A recital is a testament to a student’s musical growth while enrolled in music school. It’s a chance to put honed skills on display. And (here’s the important part) it’s a requirement in order to get that degree.
It’s that time of the year. The semester — and for some, the college experience — is coming to an end, and music students are getting ready for their recitals. A recital is a testament to a student’s musical growth while enrolled in music school. It’s a chance to put honed skills on display. And (here’s the important part) it’s a requirement in order to get that degree.
For a student in the VCU jazz program, two recitals are given: a half-hour junior recital, theoretically given at the end of the student’s third year; and an hour long senior recital, given at the end of their final semester. The recitalist can be as creative as he/she wants with the instrumentations and format of the program, as long as it fulfills some basic bullet points (i.e. a certain amount of self-arranged material, solo and transcription pieces, plenty of improvisations within composed material). It is, after all, their musical voice being showcased, and some voices are expressed in other ways than standard jazz head charts or basic instrumentations.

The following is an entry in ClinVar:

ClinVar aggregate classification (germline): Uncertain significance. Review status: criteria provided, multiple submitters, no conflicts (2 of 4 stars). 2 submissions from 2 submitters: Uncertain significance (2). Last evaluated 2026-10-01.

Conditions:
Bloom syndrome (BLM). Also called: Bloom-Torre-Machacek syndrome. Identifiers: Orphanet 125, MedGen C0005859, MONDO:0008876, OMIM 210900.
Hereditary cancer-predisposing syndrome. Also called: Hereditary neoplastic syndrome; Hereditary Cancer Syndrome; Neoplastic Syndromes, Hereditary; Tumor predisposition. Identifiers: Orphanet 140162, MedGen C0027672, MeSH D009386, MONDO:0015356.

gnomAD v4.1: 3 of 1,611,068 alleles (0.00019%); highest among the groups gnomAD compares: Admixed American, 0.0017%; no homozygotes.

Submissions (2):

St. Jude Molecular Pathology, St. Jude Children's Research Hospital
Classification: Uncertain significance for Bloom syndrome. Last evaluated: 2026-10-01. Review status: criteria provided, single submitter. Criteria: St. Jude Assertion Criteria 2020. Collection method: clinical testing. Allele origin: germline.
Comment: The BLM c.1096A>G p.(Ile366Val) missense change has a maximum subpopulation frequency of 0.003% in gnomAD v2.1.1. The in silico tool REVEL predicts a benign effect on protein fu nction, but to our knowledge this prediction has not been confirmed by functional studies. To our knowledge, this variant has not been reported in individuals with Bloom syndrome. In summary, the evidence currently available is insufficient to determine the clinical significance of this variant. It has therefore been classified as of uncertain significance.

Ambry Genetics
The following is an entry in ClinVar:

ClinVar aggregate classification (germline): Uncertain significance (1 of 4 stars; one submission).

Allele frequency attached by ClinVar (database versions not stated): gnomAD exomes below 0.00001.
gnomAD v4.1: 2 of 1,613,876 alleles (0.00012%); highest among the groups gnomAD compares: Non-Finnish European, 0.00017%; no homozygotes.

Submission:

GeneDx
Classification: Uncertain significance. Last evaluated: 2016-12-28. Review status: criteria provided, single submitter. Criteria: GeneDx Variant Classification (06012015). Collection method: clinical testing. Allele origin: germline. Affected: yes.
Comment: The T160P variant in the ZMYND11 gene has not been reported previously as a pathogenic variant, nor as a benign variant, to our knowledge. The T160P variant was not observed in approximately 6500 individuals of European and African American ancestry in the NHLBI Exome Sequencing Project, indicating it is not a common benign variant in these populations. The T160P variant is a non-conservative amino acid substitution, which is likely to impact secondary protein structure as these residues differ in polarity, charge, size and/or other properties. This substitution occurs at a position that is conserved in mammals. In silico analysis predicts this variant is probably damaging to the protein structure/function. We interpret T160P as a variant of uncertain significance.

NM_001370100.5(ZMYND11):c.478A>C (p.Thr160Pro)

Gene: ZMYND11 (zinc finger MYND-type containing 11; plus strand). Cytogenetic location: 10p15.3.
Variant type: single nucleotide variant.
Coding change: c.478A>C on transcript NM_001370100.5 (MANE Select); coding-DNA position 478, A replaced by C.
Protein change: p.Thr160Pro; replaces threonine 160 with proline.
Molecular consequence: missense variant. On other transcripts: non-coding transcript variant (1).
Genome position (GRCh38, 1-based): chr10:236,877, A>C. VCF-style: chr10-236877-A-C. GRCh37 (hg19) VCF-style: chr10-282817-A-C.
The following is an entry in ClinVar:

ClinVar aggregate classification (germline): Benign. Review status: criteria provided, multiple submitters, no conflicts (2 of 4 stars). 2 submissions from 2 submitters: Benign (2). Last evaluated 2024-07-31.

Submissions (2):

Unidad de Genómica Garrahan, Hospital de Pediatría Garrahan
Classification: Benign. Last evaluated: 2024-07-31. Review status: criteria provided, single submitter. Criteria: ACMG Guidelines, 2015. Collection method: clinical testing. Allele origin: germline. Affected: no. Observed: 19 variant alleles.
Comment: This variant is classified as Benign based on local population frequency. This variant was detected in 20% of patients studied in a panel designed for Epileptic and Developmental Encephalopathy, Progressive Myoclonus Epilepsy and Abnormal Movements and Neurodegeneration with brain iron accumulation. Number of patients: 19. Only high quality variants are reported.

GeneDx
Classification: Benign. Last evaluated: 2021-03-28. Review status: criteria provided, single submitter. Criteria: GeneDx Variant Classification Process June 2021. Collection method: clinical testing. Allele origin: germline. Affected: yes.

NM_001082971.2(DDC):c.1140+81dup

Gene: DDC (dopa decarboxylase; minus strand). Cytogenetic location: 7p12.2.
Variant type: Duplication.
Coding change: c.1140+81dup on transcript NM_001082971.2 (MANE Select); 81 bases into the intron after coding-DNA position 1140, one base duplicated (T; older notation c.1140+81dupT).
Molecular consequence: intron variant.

That could mean big band suites, string quartet arrangements, a drummer playing a piano (as if it were a drumset). Great recitals get talked about for a long time, but unorthdoxy alone does not make a recital great.
While this is all happening, faculty members — generally three of them — sit in the audience and critique and grade the recitalist on subjective criteria. It’s the student’s job to put on a well crafted and organized event that features mostly himself/herself. Sure, their graduating depends on giving two well-executed recitals, but for everyone else, it’s just a good chance to hear some jazz from some young and not-so-young musicians on the scene.
So if you go to a recital to support these students in their rites of passage, cool. They could use it. But these concerts are also a great opportunity for an evening (or afternoon) of free entertainment. Take a date and save some money (let me know how that goes), or just bring yourself. You might be surprised by what you hear.
April 16 Senior Recital: Devonne Harris, drums
April 18 Senior Recital: Connor Thompson, guitar
April 23 Junior Recital: Matthew Hughes, guitar
April 23 Junior Recital: Lucas Fritz, trumpet
April 26 Junior Recital: Sam Sherman, drums
April 28 Junior Recital: Ben White, piano
April 29 Junior Recital: Suzi Fischer, alto saxophone
April 29 Junior Recital: Andrew Walters, drums
April 29 Junior Recital: Paul Willson, guitar
May 1 Senior Recital: Dean Christesen, drums
May 3 Junior Recital: Alexander Herman, drums
May 4 Senior Recital: Kevin Johnson, drums
May 4 Junior Recital: Jonathan Wheelock, bass
Click on the event for more details. Many have information on the other musicians who will be performing and links to Facebook event pages.
Photo credit: The Fayj